New research identifies the personality profile that is most conducive to psychological health
A new show looks back over a half century of this surprisingly robust genre
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One of the great things about working at the longest-continually published magazine in the U.S.—born in 1845—is thumbing through the archives.
Three people in Hawaii have come down with what appears to be a rare parasitic disease called rat lungworm disease in recent weeks. Two of the victims (friends who had a meal together) told the Honolulu Star Bulletin that they experienced "agonizing pain" after eating raw vegetables – and physicians fear they may have accidentally swallowed slug larvae hidden inside folds of raw peppers.
Patrick Swayze — in the first interview since his diagnosis with pancreatic cancer last year — discussed his battle with the disease yesterday with Barbara Walters.
Residents of San Jose, Costa Rica, took to the streets today just after lunch as an earthquake registering 6.1 on the Richter scale shook the capital city.
With the exception of the so-called cervical cancer vaccine, no shots have been approved specifically to prevent malignant tumors. But cervical cancer, which is caused by the sexually transmitted human papillomavirus (HPV), isn't the only tumor linked to a virus; another is cytomegalovirus (CMV), a usually harmless form of herpes that's the target of a possible therapeutic cancer vaccine for brain tumor patients.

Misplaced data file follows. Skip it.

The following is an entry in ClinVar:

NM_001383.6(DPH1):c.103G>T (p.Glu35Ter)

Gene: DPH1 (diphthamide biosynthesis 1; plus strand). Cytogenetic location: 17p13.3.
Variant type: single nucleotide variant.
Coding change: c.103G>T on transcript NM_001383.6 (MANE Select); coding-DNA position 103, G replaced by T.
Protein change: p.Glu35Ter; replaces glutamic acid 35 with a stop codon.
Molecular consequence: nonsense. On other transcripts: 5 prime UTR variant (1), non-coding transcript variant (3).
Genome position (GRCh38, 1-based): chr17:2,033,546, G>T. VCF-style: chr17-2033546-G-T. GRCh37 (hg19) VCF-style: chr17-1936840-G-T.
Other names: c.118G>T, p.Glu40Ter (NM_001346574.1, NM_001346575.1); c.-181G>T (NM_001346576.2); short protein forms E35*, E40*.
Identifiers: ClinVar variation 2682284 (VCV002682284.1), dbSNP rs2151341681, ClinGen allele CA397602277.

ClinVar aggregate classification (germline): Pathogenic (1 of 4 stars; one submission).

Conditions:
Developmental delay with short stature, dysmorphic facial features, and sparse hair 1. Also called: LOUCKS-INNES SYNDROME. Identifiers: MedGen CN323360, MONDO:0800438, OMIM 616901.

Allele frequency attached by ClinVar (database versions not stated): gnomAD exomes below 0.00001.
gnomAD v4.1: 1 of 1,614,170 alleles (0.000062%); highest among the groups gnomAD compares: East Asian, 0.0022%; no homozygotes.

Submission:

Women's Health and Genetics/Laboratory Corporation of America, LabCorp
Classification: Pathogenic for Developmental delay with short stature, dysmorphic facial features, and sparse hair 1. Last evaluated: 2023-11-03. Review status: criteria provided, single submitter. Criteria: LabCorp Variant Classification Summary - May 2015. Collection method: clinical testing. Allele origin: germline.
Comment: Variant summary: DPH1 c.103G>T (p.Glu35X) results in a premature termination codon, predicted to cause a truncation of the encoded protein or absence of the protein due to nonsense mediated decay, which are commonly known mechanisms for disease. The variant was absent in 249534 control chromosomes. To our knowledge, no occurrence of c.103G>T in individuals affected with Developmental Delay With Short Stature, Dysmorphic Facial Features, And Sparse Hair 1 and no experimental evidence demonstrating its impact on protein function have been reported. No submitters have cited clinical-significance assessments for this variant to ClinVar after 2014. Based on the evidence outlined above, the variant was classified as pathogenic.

Some 388 people have been sickened in a new, nationwide outbreak of the bacterial illness salmonella. The source of the infection, which is typically spread through consumption of contaminated food, is unknown.
Editor’s note: I will be Twittering and blogging from CES this week. To follow my posts, visit my Twitter page, Scientific American’s Twitter page and ScientificAmerican.com’s 60-Second Science blog.
It's no secret that scaling Mount Everest tests the limits of human survival; more than 200 people have died trying to reach its summit. Today we have new information about just how seriously climbers push their bodies on the world's highest peak: Those who manage to stay alive do so on an amount of oxygen that is so minute it would only be seen, at sea level, in people who were in cardiac arrest or dead.
Of all the puzzling physical effects predicted and explained by quantum mechanics, one of the most counterintuitive is that fluctuations in a vacuum can exert forces on objects—almost as if those objects are getting something from nothing.
Educrats may bemoan the sorry state of American students' performance in math and science relative to their peers overseas, but the kids themselves are enthusiastic about pursuing brainiac careers.
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